Understanding and Finding Story Premise

Understanding and Finding Story Premise

“I don’t know what to write about.”

“I have a faint idea in my head but I don’t know how to begin writing.”

“I can’t think of any idea to convey my message through a story.”

I am sure the above statements sound familiar to a majority of writers. Most of us face these struggles during our writing escapades. Finding and establishing my story premise is a decisive and crucial step in my writing process. This lays the foundation for the story and characters to develop and acts as a driving force while penning the tale.  Technically, a story premise constitutes merely 3-4 sentences, and hence may appear to be inconsequential in the larger scheme of things. However, it is the premise that gives an idea a form, direction and meaning. 

A story premise, when appropriately envisaged, conveys the story in a few lines and is the stepping stone in the story writing roadmap. It should not be confused with the story plot. The plot is “what happens” in the story – the events and occurrences which lead to the goal that comes from the premise which is set before we get to the plot. The story premise generally includes the protagonist/key characters, the conflict/predicament/crisis they would face or experience and the purpose that this would serve in their life. It is about “who”, “how” and “why”.  Now, this is not necessarily something to be done by the book but is a basic framework to work around with for constructing a concrete premise. 

While we have established how a story premise is defined, finding a convincing one can be a challenge to begin with. Following points help me to unearth a compelling and intriguing premise to connect to my readers:

  • Keeping my eyes and ears open to my milieu – If we pay attention to the world around us, we would discover that there are umpteen stories waiting to be told and at times, re-told. The best way to find a story premise is by being observant and perceptive to our surroundings and environment.  Almost all my stories are somewhere drawn from real life events and people. A popular myth is that we can find fodder to build an interesting story premise only for realistic fiction genre from our daily lives. In fact, the core of every story in any genre has elements of life on this earth. Inspiration can strike any time and when it does, we get the answers to our questions – “Who”, “How” and “Why”.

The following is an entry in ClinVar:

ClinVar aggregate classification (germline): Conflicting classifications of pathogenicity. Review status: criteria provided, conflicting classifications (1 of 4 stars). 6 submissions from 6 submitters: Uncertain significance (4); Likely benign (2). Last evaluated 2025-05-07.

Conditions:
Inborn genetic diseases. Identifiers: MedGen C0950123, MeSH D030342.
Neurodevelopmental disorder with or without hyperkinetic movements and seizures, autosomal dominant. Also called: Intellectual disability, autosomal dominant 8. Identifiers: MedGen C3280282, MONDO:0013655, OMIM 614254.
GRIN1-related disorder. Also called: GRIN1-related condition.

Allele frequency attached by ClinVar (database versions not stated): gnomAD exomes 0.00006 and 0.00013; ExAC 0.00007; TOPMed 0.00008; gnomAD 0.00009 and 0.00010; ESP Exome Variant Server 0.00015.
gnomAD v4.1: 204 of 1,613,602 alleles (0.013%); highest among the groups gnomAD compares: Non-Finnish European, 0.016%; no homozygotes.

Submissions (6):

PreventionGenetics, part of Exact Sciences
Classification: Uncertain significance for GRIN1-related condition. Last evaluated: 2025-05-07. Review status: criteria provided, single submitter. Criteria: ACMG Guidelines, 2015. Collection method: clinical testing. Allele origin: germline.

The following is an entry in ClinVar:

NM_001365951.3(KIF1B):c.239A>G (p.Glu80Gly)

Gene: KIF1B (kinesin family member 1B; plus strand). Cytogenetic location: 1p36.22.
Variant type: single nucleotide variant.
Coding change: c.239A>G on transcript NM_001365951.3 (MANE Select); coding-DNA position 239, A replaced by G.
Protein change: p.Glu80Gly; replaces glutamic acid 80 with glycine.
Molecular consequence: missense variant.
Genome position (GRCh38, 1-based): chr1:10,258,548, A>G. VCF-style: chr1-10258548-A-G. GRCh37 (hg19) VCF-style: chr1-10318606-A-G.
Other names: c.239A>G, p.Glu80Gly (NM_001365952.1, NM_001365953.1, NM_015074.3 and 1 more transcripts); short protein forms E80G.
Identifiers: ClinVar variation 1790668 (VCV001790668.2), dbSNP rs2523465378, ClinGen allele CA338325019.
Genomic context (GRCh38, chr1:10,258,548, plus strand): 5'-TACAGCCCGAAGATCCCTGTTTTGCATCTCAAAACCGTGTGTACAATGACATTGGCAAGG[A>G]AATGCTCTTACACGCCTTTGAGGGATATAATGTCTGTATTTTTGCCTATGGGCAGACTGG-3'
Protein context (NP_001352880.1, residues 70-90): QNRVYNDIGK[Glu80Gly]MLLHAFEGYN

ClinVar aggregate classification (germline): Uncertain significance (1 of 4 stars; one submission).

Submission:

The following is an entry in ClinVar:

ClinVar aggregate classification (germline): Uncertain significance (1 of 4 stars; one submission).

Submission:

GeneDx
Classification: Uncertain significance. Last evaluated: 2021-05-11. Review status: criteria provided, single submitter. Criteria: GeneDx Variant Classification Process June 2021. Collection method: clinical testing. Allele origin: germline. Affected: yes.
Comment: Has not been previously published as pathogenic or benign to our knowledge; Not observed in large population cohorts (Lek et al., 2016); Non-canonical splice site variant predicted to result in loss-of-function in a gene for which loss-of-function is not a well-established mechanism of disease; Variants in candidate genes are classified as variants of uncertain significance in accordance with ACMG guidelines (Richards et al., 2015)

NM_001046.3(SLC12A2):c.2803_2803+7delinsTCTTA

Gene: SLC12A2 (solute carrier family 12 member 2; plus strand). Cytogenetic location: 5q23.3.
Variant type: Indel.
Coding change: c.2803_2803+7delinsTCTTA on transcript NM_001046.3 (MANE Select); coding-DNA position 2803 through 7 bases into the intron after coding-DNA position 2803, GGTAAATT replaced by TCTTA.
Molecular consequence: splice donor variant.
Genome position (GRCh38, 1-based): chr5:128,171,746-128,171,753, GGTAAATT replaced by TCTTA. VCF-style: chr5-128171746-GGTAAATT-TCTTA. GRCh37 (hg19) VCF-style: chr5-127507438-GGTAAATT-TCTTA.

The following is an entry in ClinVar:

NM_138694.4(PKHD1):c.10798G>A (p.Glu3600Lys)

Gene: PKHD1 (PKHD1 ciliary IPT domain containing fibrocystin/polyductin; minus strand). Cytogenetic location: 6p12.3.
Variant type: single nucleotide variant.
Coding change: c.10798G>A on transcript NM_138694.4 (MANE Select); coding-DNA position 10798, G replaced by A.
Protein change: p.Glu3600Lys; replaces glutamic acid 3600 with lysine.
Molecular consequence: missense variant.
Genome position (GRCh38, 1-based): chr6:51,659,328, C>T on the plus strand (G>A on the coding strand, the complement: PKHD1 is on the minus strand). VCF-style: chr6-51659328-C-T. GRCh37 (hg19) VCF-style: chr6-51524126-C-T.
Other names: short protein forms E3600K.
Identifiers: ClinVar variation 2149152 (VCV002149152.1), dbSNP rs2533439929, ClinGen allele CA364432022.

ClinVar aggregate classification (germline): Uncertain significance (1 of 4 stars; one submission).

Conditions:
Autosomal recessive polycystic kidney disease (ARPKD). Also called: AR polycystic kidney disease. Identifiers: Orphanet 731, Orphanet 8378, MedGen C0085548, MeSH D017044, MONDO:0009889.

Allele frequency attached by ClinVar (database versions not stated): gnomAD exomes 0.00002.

• Deep thinking and inquisitiveness – Keen perception, however, may not be enough if one is not curious.  As a writer, asking even the most random questions helps to bring something creative and solid out of my inquisitiveness. Once it had so happened that a friend was extremely distraught as she was being body shamed post delivery. She shared her ordeal with me and expressed how she was the target of her husband’s frequent jibes. I asked myself – “What would happen if one day she would retort and give him a taste of his own medicine?” Consequently, the seed of one of my largely popular short stories published online was planted in my head. I just knew then who would be my character, what would be her conflict and most importantly, what would be the outcome of her journey within my story. 


  • Defining a purpose for my character – Sometimes, my characters help me to put together the premise of my story. When we want a character to achieve a certain kind of evolution or give the character a purpose, it leads us and we just need to follow. I clearly recall how this had worked wonderfully for one of my stories on emotional abuse in a marriage. I knew the end – the character would walk out from her marriage on her 10th anniversary. This had been lingering in my mind for a while and eventually, the story premise got carved out to my satisfaction in an organic manner as I chalked out her transformation journey. 


  • Research on topics of interest – If nothing else works, read and research! Every writer is fascinated by specific subjects and may be interested in exploring their areas of interest in their creative pieces. In such cases, it is worthwhile to spend time to delve into the information that they have at their disposal. Awareness and insights often trigger ideas and provide clarity. This approach is particularly useful while spinning tales based on real phenomenon or in genres like historical fiction or science fiction.


I strongly believe that more often than not, when we are finding our story premise, it is actually finding us. Our story chooses us to be told from our pen. All we need to do is be alert and receptive to its cues and calls.
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Anupama Dalmia

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